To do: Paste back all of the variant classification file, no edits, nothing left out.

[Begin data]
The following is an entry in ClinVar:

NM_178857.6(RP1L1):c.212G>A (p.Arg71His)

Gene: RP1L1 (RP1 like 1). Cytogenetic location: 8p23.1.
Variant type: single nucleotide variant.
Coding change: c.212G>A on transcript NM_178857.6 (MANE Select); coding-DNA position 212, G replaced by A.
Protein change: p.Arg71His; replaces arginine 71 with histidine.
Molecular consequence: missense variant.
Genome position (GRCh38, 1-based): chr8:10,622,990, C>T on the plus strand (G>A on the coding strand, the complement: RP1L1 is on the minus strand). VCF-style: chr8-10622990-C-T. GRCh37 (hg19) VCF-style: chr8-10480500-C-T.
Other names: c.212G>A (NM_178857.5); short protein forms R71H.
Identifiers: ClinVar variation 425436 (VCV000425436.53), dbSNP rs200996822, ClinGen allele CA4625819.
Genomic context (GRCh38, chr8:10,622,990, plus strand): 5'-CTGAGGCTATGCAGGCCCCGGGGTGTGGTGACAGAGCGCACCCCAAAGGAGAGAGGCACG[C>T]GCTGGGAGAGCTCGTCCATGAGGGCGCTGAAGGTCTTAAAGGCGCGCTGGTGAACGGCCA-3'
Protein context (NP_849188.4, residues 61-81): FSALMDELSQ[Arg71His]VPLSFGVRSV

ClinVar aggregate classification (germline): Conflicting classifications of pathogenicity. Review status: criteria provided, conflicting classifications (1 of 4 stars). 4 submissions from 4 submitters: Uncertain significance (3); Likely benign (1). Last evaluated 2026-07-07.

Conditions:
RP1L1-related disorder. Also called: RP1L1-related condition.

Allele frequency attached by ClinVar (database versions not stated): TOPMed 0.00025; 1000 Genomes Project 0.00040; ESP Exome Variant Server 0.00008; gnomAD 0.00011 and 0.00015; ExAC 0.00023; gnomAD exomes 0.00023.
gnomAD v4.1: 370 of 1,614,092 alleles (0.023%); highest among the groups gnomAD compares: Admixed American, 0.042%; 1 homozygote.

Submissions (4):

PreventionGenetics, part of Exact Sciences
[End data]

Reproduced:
The following is an entry in ClinVar:

NM_178857.6(RP1L1):c.212G>A (p.Arg71His)

Gene: RP1L1 (RP1 like 1). Cytogenetic location: 8p23.1.
Variant type: single nucleotide variant.
Coding change: c.212G>A on transcript NM_178857.6 (MANE Select); coding-DNA position 212, G replaced by A.
Protein change: p.Arg71His; replaces arginine 71 with histidine.
Molecular consequence: missense variant.
Genome position (GRCh38, 1-based): chr8:10,622,990, C>T on the plus strand (G>A on the coding strand, the complement: RP1L1 is on the minus strand). VCF-style: chr8-10622990-C-T. GRCh37 (hg19) VCF-style: chr8-10480500-C-T.
Other names: c.212G>A (NM_178857.5); short protein forms R71H.
Identifiers: ClinVar variation 425436 (VCV000425436.53), dbSNP rs200996822, ClinGen allele CA4625819.
Genomic context (GRCh38, chr8:10,622,990, plus strand): 5'-CTGAGGCTATGCAGGCCCCGGGGTGTGGTGACAGAGCGCACCCCAAAGGAGAGAGGCACG[C>T]GCTGGGAGAGCTCGTCCATGAGGGCGCTGAAGGTCTTAAAGGCGCGCTGGTGAACGGCCA-3'
Protein context (NP_849188.4, residues 61-81): FSALMDELSQ[Arg71His]VPLSFGVRSV

ClinVar aggregate classification (germline): Conflicting classifications of pathogenicity. Review status: criteria provided, conflicting classifications (1 of 4 stars). 4 submissions from 4 submitters: Uncertain significance (3); Likely benign (1). Last evaluated 2026-07-07.

Conditions:
RP1L1-related disorder. Also called: RP1L1-related condition.

Allele frequency attached by ClinVar (database versions not stated): TOPMed 0.00025; 1000 Genomes Project 0.00040; ESP Exome Variant Server 0.00008; gnomAD 0.00011 and 0.00015; ExAC 0.00023; gnomAD exomes 0.00023.
gnomAD v4.1: 370 of 1,614,092 alleles (0.023%); highest among the groups gnomAD compares: Admixed American, 0.042%; 1 homozygote.

Submissions (4):

PreventionGenetics, part of Exact Sciences